merely curtains or hangings ; and Pepys says that on the 3rd of when the locality was supposed to January, 1661, he witnessed the great shift from England to France, from novelty of the female parts in the Padua to Verona, from the castle to “Beggars' Bush," being performed by the cottage or open country, a board

Mrs. Anne Marshall and was exhibited, something after the Mrs. Sanderson, who afterwards mar- fashion of a sign-post, with the place ried the famous Betterton, are gene- written thereupon. The mise en scene, rally named as the first English or mounting of a play, as it is now actresses. It is satisfactory to record, affectedly, and not very intelligibly, that both were said to be as virtuous called in modern critical phraseology, as they were beautiful. The Earl of was of the least possible pretentious Oxford fell in love with Mrs. Marshall, character. Some eighteen years ago, and, failing in all attempts to seduce Mr. B. Webster, when manager of her, had recourse to the stratagem of the Haymarket, revived the “ Taming a sham marriage. The King, a suit of the Shrew” with the “ Induction, able redresser of female wrongs, forced as it had been represented in the days him to settleon her an annuity of £300 of Shakespeare ; but we believe the a-year. The title of Miss was not given treasurer's balance was not much ento respectable unmarried females until hanced by the novelty, however grathe Revolution of 1688. From the tifying it may have been to the curious first establishment of the stage, until in archæological details. But simple after the Restoration, the female cha- as the appurtenances of our theatres racters were played by boys or young were, they seem to have exceeded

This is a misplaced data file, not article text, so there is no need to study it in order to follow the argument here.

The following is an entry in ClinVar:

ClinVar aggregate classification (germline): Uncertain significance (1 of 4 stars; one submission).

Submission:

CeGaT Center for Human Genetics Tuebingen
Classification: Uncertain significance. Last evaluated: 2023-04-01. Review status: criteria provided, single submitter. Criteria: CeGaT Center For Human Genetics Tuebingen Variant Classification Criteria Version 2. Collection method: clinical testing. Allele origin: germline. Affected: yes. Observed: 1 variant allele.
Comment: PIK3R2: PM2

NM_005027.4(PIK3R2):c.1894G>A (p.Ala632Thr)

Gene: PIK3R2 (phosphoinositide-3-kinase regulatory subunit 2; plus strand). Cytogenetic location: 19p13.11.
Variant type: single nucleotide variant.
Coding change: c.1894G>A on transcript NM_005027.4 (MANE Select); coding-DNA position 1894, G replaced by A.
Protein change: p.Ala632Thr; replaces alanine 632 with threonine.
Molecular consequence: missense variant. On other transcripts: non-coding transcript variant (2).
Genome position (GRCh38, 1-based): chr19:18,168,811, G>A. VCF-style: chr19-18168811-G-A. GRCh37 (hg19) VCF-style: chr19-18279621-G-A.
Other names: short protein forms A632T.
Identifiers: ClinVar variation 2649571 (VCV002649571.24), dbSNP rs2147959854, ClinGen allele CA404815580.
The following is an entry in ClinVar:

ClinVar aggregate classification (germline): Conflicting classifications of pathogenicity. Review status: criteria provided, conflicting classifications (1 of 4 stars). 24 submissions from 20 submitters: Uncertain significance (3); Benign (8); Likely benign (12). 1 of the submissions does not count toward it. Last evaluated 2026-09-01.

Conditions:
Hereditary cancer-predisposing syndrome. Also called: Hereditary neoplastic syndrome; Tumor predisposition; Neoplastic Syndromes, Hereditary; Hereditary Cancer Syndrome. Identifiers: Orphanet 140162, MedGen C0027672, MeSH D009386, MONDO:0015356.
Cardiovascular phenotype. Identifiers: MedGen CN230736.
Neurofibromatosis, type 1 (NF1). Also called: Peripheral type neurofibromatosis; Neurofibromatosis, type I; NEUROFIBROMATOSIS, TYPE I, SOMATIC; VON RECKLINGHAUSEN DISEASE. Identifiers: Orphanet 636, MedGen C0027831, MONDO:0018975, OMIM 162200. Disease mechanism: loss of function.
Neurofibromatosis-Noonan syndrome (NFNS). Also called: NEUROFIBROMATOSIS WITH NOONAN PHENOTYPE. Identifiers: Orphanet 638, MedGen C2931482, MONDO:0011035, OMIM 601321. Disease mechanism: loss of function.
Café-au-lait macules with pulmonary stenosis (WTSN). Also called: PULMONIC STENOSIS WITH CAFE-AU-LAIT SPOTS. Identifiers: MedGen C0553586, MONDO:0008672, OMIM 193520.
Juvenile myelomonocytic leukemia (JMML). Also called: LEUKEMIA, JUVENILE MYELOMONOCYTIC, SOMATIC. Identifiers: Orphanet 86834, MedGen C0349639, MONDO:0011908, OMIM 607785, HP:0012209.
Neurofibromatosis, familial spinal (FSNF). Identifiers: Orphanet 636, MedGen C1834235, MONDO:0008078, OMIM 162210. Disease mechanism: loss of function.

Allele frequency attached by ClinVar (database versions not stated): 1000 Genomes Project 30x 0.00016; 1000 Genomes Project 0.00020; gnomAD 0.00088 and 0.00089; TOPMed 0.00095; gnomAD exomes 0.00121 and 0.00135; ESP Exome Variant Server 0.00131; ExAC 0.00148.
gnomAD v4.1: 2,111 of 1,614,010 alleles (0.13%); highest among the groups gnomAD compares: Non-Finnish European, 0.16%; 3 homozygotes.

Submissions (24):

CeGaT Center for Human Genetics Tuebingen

There appear to have been ex- those of the Continent at the same ceptions to this general rule.

“ The era. The eccentric pedestrian, Tom Court Beggar was acted at the Coriate who traversed the greater Cockpit, in 1632. In the last act, part of Europe and Asia on foot, and Lady Strangelove says :-“Ifyou have in one pair of shoes, the remains a short speech or so, the boy's a of which he hung up, on his return, pretty actor, and his mother can play after the manner of the ancients, as a her part: women-actors are now in relic or votive offering, in the parish request. Prynne says, in 1633 :- church of his native village, at Od

They have now their female players combe, in Somersetshire-says, in his



book of travels, published in 1611, We find from this reliable source that under the quaint title of “Crudities “King Henry the Eighth” was per: hastily gobbled up,'t that the play- formed at Lincoln's-Inn Fields, in houses of France and Italy, particu. December, 1663, and commanded fiflarly in Milan and Venice, were stately teen suécessive repetitions. By order and convenient buililings, but still of Sir William Davenant, the whole of not to be compared to our own in the characters, including the doctors, decorative splendour, and the excel- proctors, bishops, lawyers and tips lence of the performances,